The people of Virginia, in their ratification of the Constitution of the United States of America, adopted by them in Convention on the twenty-fifth day of June, in the year of our Lord one thousand seven hundred and eighty-eight, having declared that the powers granted under the said Constitution were derived from the people of the United States, and might be resumed whensoever the same should be perverted to their injury and oppression; and the Federal Government, having perverted said powers, not only to the injury of the people of Virginia, but to the oppression of the Southern Slaveholding States.

Now, therefore, we, the people of Virginia, do declare and ordain that the ordinance adopted by the people of this State in Convention, on the twenty-fifth day of June, eighty-eight, whereby the Constitution of the United States of America was ratified, and all acts of the General Assembly of this State, ratifying or adopting amendments to said Constitution, are hereby repealed and abrogated; that the Union between the State of Virginia and the other States under the Constitution aforesaid, is hereby dissolved, and that the State of Virginia is in the full possession and exercise of all the rights of sovereignty which belong and appertain to a free and independent State. And they do further declare that the said Constitution of the United States of America is no longer binding on any of the citizens of this State.

This ordinance shall take effect and be an act of this day when ratified by a majority of the votes of the people of this State, cast at a poll to be taken thereon on the fourth Thursday in May next, in pursuance of a schedule to be hereafter enacted [Spoiler: the secesh won].

Done in Convention, in the city of Richmond, on the 17th day of April, in the year of our Lord one thousand eight hundred and sixty-one, and in the eighty-fifth year of the Commonwealth of Virginia.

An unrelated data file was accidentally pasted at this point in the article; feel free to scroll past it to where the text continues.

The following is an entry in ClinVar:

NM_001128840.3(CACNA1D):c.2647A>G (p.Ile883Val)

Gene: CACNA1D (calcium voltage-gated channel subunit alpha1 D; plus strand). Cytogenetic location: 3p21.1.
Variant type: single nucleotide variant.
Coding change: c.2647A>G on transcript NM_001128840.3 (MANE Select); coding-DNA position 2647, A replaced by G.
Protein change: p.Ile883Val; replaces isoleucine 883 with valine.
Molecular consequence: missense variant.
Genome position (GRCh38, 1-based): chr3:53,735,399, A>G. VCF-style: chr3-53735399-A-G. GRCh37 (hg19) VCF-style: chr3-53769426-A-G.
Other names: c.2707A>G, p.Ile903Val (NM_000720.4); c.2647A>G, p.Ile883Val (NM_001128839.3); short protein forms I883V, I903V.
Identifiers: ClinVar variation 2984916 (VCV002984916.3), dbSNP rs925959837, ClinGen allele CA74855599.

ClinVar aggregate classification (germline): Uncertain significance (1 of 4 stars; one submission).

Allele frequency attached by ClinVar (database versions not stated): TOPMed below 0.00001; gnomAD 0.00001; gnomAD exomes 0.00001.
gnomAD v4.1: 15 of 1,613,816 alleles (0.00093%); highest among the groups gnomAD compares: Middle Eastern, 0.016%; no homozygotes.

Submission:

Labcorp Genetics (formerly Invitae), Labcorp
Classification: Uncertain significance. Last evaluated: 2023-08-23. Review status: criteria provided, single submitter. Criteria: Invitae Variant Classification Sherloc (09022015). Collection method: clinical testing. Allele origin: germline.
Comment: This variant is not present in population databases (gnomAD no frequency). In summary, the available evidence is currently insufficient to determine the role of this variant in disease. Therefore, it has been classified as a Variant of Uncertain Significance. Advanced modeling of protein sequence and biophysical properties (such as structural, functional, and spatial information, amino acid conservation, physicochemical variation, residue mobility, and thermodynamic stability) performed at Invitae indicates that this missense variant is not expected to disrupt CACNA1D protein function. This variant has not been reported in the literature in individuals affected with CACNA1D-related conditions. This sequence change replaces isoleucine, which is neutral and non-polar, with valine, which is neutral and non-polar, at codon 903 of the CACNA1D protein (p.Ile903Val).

The day before, an ostensibly anti-secesh delegate from Patrick County, Samuel G Staples, delivered his speech in favor of Vexit:

I announced to my constituents, when I was a candidate for a seat in this body, that while I cordially endorsed the reasons that impelled the seceded States to dissolve their connection with the Federal Government; yet I doubted the propriety of their course, and I hesitated not to declare that sound policy dictated a united movement on the part of all the Southern States, in order to procure from the Northern people an acknowledgment of our absolute equality in this government and of all the rights guaranteed to us by the Constitution.
They declared in the Declaration of Independence that, "when a long train of abuses and usurpations, pursuing invariably the same object, evinces a design to reduce them under absolute despotism, it is their right, it is their duty to throw off such government and provide new guards for their future security." They did not wait until the King of Great Britain had riveted the chains around them and bound them to slavery; but they took up arms at the first dawning of any attempt at subjugation.

I find it interesting that so many folks in the South were concerned about their equality in Federal government when they were in fact over-represented thanks to the 3/5s clause.  Also, too, how they thought being enslaved was a bad thing worthy of violence to overcome.


April 17, 2018 in Constitution, Schmonstitution | Permalink | Comments (0)

NToddcast RSS Feed

Friday, April 13, 2018

May He who has made his Angels encamp around you

Art: II. Sect. 2. "he shall have power to grant reprieves and pardons for offences against the U. S. &c"